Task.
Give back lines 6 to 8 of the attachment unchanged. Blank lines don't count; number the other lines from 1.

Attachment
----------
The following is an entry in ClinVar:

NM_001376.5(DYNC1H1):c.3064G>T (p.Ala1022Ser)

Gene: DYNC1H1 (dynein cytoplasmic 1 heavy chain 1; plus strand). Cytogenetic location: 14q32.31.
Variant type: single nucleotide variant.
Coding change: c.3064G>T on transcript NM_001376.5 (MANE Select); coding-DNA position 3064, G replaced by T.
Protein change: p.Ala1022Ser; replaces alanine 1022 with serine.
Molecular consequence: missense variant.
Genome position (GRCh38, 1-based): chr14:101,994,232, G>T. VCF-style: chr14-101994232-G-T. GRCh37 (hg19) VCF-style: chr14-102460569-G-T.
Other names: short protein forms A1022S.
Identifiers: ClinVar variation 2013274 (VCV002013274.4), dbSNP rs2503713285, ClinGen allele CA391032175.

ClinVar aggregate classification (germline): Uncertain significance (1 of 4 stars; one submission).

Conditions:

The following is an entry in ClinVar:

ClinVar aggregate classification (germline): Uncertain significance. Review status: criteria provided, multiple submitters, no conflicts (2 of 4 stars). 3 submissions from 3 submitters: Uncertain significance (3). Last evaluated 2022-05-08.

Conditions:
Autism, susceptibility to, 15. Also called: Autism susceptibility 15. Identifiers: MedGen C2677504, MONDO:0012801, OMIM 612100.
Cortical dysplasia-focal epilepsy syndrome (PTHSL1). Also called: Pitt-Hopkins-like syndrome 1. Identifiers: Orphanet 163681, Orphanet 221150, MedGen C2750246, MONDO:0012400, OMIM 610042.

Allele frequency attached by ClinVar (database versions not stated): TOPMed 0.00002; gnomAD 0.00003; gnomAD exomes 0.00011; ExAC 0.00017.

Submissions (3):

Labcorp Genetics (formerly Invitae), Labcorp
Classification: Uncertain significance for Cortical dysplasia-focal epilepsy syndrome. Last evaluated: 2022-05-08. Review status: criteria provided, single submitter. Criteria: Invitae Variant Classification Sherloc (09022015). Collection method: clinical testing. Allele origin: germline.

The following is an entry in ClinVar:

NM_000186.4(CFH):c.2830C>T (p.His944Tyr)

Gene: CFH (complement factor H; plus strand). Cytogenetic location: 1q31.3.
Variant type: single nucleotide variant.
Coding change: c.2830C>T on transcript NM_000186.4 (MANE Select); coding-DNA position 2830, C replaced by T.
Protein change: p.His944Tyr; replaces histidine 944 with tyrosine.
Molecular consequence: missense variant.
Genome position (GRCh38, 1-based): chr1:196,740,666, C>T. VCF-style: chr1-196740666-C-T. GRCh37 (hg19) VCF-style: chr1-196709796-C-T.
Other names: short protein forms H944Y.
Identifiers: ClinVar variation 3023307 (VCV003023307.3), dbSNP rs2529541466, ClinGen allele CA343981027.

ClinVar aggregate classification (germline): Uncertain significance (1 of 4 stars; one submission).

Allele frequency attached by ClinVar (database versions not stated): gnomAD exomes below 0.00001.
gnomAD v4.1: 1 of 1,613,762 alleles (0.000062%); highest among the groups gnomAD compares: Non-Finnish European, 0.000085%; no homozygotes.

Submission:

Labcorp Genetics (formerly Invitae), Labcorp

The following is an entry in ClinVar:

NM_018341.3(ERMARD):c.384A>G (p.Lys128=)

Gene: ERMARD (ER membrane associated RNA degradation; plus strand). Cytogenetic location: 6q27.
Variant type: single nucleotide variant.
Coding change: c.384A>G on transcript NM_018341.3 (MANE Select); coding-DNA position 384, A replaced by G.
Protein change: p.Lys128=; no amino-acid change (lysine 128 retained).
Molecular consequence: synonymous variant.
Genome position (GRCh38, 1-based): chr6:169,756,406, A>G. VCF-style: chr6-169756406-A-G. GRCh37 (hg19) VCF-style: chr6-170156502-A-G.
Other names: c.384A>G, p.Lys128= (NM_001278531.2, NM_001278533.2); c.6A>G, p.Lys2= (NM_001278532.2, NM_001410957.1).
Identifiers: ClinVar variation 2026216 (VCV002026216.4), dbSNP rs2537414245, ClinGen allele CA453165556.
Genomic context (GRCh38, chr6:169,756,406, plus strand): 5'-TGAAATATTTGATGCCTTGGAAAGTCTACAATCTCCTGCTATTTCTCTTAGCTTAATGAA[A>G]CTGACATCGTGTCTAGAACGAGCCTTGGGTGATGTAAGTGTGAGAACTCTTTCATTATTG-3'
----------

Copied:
Protein change: p.Ala1022Ser; replaces alanine 1022 with serine.
Molecular consequence: missense variant.
Genome position (GRCh38, 1-based): chr14:101,994,232, G>T. VCF-style: chr14-101994232-G-T. GRCh37 (hg19) VCF-style: chr14-102460569-G-T.